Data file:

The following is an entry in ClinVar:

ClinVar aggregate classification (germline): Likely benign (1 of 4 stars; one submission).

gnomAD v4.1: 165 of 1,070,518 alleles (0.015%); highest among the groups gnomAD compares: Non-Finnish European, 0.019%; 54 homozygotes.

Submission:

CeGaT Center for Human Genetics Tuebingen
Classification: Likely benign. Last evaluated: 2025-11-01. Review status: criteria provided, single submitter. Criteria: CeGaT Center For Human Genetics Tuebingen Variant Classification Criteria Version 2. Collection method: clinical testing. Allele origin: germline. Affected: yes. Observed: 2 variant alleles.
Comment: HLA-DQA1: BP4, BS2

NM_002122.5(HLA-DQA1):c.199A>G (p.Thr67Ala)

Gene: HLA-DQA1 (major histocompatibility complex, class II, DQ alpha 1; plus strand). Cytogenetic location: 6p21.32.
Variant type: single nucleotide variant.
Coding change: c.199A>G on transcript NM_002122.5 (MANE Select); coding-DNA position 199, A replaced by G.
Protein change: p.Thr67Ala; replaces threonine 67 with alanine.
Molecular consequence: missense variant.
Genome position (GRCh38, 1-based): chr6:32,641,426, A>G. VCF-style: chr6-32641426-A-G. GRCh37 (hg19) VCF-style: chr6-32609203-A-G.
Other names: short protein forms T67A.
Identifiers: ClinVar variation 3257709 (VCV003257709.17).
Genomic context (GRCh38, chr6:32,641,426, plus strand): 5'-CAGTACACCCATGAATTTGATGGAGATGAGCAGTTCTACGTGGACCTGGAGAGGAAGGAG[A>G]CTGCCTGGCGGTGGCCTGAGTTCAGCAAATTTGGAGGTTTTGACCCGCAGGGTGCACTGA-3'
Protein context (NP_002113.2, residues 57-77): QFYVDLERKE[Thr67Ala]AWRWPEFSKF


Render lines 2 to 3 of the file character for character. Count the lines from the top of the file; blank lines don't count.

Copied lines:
ClinVar aggregate classification (germline): Likely benign (1 of 4 stars; one submission).

gnomAD v4.1: 165 of 1,070,518 alleles (0.015%); highest among the groups gnomAD compares: Non-Finnish European, 0.019%; 54 homozygotes.